This Week: Apocalypse 2040 — with Sir Martin Rees, Adil Najam and Ajay Singh Chaudhary. Listen today at 2pm or anytime on our website.
MM and RP: We turned up the heat again this week, since the bad news seemed to play so well with the crowd last week—“darkly cathartic” (try that with a Boston accent) was how one of our fans described our show with Chris Hedges. When they go bleak, we go bleaker…
There’s not much to say about these climate reports; and not much seems to happen either. Martin Rees, Royal Astronomer to the star, puts a nice English accent and some cosmic context on the bad news, but Ajay Singh Chaudhary registers a proper tone of outrage about what he calls the nightmare of right wing climate realism and the utter inability of the left to respond (what does that sound like?). It’s capitalism, stupid.
Martin Rees, in his new book, On the Future, quotes Carl Sagan. Put this on your answering machine:
Look again at that dot. That’s here. That’s home. That’s us. On it everyone you love, everyone you know, everyone you ever heard of, every human being who ever was, lived out their lives. The aggregate of our joy and suffering, thousands of confident religions, ideologies, and economic doctrines, every hunter and forager, every hero and coward, every creator and destroyer of civilization, every king and peasant, every young couple in love, every mother and father, hopeful child, inventor and explorer, every teacher of morals, every corrupt politician, every “superstar,” every “supreme leader,” every saint and sinner in the history of our species lived there — on a mote of dust suspended in a sunbeam.
Our reading list for this week includes Ajay’s piece, “It’s Already Here” and Alyssa Battistoni’s “There’s No Time for Gradualism.” And, to be clear, there is no time for gradualism:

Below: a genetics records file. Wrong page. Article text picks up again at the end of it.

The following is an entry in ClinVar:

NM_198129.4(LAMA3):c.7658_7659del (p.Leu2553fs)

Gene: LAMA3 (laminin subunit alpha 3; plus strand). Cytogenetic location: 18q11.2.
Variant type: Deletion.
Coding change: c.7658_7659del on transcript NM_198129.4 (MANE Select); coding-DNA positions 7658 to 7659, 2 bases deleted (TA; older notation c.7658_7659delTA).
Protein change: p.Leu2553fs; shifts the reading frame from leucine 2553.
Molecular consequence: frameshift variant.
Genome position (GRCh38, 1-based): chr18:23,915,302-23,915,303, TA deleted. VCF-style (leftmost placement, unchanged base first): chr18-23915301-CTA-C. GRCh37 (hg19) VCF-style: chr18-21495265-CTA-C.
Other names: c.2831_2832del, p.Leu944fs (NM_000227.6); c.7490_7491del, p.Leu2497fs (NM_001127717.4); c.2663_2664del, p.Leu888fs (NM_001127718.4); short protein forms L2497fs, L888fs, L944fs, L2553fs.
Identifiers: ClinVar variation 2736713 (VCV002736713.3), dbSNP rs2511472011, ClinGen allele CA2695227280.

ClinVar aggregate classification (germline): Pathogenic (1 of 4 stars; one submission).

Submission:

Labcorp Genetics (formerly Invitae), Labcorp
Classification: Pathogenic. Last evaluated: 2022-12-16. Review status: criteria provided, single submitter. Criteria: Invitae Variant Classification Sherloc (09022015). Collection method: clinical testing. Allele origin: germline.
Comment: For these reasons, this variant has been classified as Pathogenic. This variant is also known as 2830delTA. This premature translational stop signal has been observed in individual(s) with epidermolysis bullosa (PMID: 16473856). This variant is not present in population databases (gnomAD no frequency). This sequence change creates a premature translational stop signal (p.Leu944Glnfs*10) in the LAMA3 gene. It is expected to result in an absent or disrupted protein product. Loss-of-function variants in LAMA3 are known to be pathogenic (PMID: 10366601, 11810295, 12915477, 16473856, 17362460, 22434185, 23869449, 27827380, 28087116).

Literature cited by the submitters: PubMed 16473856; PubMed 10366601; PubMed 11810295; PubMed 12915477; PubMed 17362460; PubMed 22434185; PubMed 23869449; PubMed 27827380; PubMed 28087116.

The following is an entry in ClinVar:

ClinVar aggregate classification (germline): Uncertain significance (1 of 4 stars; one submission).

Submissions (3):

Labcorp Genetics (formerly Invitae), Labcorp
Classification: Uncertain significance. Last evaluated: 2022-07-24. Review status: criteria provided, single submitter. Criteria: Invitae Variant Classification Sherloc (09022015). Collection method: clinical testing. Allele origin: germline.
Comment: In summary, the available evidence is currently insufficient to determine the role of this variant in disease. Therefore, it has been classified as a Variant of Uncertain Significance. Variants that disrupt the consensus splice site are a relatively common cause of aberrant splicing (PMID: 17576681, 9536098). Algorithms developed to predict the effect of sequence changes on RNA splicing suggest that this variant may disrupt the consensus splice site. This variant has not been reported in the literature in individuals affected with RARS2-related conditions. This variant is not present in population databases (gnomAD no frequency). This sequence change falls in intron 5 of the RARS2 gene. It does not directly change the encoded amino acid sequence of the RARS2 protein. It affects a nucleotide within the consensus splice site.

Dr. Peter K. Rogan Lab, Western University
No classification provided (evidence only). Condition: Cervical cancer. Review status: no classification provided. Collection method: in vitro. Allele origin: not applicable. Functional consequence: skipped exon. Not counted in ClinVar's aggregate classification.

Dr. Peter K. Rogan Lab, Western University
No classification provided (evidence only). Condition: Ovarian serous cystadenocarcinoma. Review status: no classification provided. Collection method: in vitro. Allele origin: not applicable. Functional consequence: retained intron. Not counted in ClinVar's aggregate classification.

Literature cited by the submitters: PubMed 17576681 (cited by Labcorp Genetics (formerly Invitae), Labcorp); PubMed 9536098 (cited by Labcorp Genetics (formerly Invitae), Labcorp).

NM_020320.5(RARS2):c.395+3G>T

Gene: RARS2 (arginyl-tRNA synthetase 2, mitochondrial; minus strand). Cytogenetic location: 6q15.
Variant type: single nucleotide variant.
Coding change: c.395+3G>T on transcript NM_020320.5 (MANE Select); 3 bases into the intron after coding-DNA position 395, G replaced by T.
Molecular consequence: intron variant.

Catch the (artificial) floating coral reef in Boston Hahbah before the last real ones disappear:
And plant a tree or and take a tree bath. And listen again to our show with Richard Powers and Diana Beresford-Kroeger on the secret life of trees. It will make you feel better. Promise!
Next Week: Frederick Douglass
Writer, orator, abolitionist, Douglass was also the most photographed man of the 19th century. Chris will be interviewing Yale historian and Civil War expert David Blight about his new biography, Frederick Douglass: Prophet of Freedom, on Monday.
(Or, things we find around the town and on the web.)
Martin Rees said of his book: “some would call it a dogs’ breakfast; others would call it a smorgasbord.” Roger Angell’s definition, quoting his step-father, E.B. White: “A mélange, a grab bag, a plate of hors d’oeuvres, a teenager’s closet, a bit of everything.”
Here’s ours: Corey Robin on The Scandal of Democracy; Jia Tolentino on a year of #MeToo; Peter Gordon on Leonard Bernstein; Jeannie Suk Gersen on anti-asian bias and the affirmative action case at Harvard; Gabriel Winant on the history of work; Seyla Benhabib on the legacy of critical theory; Doreen St. Felix on the imprecise language of #metoo and the adaptability of patriarchal power; Anand Giridharadas on Saudi money in Silicon Valley.
Rebecca dug up this short 2012 New Yorker piece on this week’s guest Ajay Singh Chaudhary’s Brooklyn Institute for Social Research. Andrew Marantz calls it a “locavore pedagogy shop.” Adult ed, with drinks; no degrees awarded, but clues offered into human understanding.
Stay Tuned: Eleanor Burgess
She’s a woman to watch. We’re total fans of Eleanor’s play, The Niceties, and of the playwright herself. The play opens off Broadway in New York this week at The Manhattan Theatre Club. Catch it if you can.
In the good news department. Take that Yankees!
Til Next Week,
The OS Bad News Bears